A recent case from the Ontario Court of Appeal represents the first appellate level decision in Ontario to recognize the tort of invasion of privacy.  This decision will have significant implications for employers in Ontario, including charities and non-profit organizations. 

In Jones v. Tsige, the defendant, Winnie Tsige, was in a common law relationship with the former husband of the plaintiff, Sandra Jones. Both worked for the Bank of Montreal (“BMO”) and had never met.

Over a period of 4 years, Tsige used her workplace computer to access the personal accounts of Jones 174 times. According to Tsige, this cyber-snooping was motivated by a financial dispute with her partner. Tsige was seeking to confirm whether her partner was making support payments to Jones.  

When Jones became suspicious, BMO confronted Tsige who admitted to the allegations. BMO disciplined Tsige for violations of its Code of Conduct and Ethics by suspending Tsige for 1 week without pay and denying her a bonus.

Jones pursued a claim against Tsige for breach of fiduciary duty, invasion of privacy and punitive and exemplary damages. All her claims were dismissed on summary motion. The motions judge held that Ontario law does not recognize a cause of action for invasion of privacy.

Jones appealed to the Ontario Court of Appeal which, in a landmark decision, recognized the tort of invasion of privacy and overturned the decision of the motions judge.

In recognition of the novelty of the claim in Canada, Justice Sharpe was careful to delineate the scope of the cause of action, defining its key elements, setting out its limitations, and giving some guidance as to damages.  In doing so, Sharpe J.A. largely adopted the American definition of “intrusion upon seclusion”. The key elements of this tort are:  

  1. The defendant’s conduct must be intentional (or reckless);
  2. The defendant must have invaded, without lawful justification, the plaintiff’s private affairs or concerns; and
  3. A reasonable person would regard the invasion as highly offensive causing distress, humiliation or anguish.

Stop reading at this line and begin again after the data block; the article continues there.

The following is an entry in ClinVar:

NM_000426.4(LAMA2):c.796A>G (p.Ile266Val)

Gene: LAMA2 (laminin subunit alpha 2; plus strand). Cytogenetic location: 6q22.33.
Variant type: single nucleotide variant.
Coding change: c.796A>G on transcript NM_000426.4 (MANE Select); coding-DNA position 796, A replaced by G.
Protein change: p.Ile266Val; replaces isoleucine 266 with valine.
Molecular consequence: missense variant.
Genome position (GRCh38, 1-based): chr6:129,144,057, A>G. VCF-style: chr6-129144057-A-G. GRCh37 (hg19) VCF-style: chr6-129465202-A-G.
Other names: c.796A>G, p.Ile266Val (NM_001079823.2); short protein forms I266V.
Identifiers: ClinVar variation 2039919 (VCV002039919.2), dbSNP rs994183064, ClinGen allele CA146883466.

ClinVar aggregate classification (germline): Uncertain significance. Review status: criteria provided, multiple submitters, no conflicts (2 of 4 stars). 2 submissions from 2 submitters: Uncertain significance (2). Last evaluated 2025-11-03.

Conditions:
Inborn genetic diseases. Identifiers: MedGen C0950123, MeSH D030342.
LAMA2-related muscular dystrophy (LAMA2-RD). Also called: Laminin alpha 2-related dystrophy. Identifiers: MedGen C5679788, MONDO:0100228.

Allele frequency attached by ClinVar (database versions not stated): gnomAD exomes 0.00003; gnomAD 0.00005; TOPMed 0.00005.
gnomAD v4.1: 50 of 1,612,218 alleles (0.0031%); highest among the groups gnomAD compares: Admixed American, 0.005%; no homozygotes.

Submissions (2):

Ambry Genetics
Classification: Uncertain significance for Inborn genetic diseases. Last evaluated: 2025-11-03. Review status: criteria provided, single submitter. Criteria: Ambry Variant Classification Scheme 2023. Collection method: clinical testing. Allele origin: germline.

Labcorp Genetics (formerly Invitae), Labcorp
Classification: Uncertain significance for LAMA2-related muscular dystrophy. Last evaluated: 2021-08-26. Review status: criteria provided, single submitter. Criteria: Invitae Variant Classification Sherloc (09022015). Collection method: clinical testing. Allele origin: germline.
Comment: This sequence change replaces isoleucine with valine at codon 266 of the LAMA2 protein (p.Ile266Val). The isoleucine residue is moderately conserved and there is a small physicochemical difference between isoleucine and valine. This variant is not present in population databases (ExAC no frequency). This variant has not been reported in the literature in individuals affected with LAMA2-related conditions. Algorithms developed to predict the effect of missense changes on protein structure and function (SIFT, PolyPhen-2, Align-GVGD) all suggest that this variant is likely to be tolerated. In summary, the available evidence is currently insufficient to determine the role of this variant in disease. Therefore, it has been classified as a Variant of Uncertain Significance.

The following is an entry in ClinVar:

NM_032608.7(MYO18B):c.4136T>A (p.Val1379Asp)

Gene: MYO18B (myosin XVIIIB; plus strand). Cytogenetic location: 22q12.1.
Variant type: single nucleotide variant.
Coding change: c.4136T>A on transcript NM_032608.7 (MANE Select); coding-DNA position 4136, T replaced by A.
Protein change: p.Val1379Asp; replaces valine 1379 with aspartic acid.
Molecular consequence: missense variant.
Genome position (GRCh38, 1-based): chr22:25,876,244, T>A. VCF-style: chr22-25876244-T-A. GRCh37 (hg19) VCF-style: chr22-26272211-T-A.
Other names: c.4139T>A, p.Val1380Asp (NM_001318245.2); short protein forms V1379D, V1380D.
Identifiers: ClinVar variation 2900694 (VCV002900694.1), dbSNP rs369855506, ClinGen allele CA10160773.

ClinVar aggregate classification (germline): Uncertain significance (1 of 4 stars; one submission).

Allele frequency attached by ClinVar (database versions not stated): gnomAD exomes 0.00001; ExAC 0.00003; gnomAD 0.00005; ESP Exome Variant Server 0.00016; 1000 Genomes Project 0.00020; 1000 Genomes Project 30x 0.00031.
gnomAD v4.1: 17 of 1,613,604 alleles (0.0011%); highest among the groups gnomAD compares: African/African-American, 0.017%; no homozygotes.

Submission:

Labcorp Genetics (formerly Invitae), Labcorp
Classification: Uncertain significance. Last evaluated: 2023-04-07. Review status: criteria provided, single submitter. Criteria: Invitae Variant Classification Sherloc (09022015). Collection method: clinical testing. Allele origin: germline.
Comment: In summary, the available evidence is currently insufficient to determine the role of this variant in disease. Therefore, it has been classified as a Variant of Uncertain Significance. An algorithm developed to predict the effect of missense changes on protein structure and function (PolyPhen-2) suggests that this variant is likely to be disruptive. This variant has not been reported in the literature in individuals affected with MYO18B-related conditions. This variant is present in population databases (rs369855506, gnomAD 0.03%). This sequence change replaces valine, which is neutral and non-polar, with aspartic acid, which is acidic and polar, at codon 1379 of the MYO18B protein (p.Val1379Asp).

Sharpe J.A. suggested that the upper range for damages should be $20,000. In this case, Sharpe J.A. weighed the personal context and the deliberate and repeated nature of the invasion against the fact that Jones suffered no public embarrassment or harm and that Tsige had apologized for her misconduct.  Sharpe J.A. fixed damages in the amount of $10,000.  

The decision contemplates three additional privacy related torts including: (1) public disclosure of embarrassing private facts; (2) publicity which places the plaintiff in a false light in the public eye; and (3) appropriation of the plaintiff’s name and likeness. While this case makes no definitive statements with respect to these additional torts, it is clear that privacy law in Ontario is poised for rapid evolution in the coming years.

Employers should be cautious in the wake of this decision. Tsige’s misconduct was to access client records for personal reasons, which brought her actions outside the scope of her authority as an employee.  Those who are able to access sensitive information should be wary of doing so without a clear business purpose, and organizations should consider whether steps can be taken to limit such inappropriate access.  While the employer’s liability was not in issue in this case, Sharpe J.A. did comment that since “Tsige acted as a rogue employee contrary to BMO’s policy […] that may provide BMO with a complete answer to [any potential] complaint." This suggests that employers may face vicarious liability where, among other things, its policies and procedures do not make clear that such conduct is unacceptable.  Organizations should ensure that their privacy policies are up to date in the wake of this decision.